After that, Allen refused to answer house calls without a police escort. Eventually, Allen decided that she would try to help Philadelphia by fighting street crime from a council seat. In November of 1971 she ran for office against three-term city councilman Thomas Mcintosh, a Democrat. During the campaign, she and Mcintosh had one debate. According to the Today article, she stood and spoke first: “In the interest of brevity,” she told the audience, “let me just say that I am a candidate. Whatever my opponent hasn’t done, I will do. Whatever he has done, I will do better.” Allen sat down.
Mcintosh rose. He sputtered, then sat down. Allen beat him by some 4,000 votes. The post paid $24,000 a year less that what she had been making, but Allen did not seem to mind the cut in salary. The woman who stood just a whisper shy of five feet represented the city’s fifth council district. The district’s population was 60 percent black and included sections of Center City, Kensington, and North Philadelphia, which contained young middle-income and wealthy whites, Puerto Ricans, Slavs, Poles, and Lithuanians.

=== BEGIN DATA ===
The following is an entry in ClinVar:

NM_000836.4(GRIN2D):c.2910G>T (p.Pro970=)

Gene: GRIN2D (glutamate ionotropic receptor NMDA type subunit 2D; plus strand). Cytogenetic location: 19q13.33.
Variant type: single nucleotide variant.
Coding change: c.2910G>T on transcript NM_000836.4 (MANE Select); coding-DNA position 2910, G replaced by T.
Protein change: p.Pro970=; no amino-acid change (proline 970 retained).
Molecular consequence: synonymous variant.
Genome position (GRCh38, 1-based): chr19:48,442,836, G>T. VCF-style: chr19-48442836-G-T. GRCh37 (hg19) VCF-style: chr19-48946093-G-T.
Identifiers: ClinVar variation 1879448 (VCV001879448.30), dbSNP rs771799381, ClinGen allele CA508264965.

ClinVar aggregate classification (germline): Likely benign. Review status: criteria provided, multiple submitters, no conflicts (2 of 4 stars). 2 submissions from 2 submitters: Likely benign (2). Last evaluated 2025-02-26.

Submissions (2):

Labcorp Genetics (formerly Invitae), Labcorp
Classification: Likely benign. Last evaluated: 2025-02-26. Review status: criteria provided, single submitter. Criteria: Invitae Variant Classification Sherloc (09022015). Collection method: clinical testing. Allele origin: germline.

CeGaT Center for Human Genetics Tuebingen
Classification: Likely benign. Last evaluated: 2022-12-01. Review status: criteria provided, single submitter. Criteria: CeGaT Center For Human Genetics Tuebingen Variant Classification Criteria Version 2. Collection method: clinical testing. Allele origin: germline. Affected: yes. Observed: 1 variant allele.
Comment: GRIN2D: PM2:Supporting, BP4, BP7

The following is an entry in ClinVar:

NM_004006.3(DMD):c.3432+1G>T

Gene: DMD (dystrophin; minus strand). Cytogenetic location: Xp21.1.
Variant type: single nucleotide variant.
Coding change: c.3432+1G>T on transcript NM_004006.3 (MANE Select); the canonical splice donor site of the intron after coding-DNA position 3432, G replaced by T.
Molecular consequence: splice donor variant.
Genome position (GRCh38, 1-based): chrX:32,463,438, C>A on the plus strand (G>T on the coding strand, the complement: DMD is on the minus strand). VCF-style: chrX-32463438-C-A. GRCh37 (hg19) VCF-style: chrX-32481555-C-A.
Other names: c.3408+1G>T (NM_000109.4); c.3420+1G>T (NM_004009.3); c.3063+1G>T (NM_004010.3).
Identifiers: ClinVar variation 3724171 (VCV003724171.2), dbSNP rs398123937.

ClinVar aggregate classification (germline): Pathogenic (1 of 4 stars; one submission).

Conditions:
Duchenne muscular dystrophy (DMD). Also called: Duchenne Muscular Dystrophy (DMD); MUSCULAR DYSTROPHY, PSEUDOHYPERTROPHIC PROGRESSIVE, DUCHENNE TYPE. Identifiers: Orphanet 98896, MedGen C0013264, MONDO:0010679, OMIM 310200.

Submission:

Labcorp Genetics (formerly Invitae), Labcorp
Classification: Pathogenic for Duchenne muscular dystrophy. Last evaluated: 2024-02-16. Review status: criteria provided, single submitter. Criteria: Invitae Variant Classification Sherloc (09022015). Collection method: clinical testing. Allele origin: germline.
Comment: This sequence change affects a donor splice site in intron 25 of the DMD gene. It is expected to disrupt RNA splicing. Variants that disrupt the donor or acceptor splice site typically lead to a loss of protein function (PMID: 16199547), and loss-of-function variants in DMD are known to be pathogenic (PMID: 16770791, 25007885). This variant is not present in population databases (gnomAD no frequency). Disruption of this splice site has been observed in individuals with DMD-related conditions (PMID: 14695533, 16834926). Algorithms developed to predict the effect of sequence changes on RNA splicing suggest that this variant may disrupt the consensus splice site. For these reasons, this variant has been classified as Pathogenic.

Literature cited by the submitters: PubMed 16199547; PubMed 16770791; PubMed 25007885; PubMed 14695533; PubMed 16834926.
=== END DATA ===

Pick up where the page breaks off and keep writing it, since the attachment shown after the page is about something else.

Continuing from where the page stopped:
Allen, a stout woman with short hair, a booming voice, and an attention-grabbing manner, was a Republican in a chamber controlled by Democrats. She was a passionate advocate of women’s rights and a champion of her black constituents. She was a liberal Republican who supported legal abortions. Her primary concerns also included the environment, housing, gang warfare, and drug problems. As a council member, she was studious yet sometimes theatrical, and still other times, she was somber and serious. She felt that one of her strong points was her scientific approach to her council work. “I do take a relatively scientific approach to politics,” she told the Philadelphia Inquirer. “It’s my research background coming out. I always do research. People don’t always tell you the whole story, so you have to research.” Away from city hall, she filled in for vacationing doctor friends, taught community medicine at Hahnemann Medical College, and acted as an advisor to black medical students.
As a councilmember Allen did not mince words or sugarcoat her feelings. According to the same article, when Philadelphia city council president George X. Schwartz was “expounding his gut feelings” on a proposed tunnel, Allen shot back: “As a physician, Mr. President, I’d say your gut was anesthetized.” Another time, when a male councilman beat Allen and another female council member to introducing a sex discrimination bill, Allen called it “legislative plagiarism” and told Today magazine: “We’re going to make him an honorary member of women’s liberation, and that’s ‘honorary’ spelled O-R-N-E-R-Y.”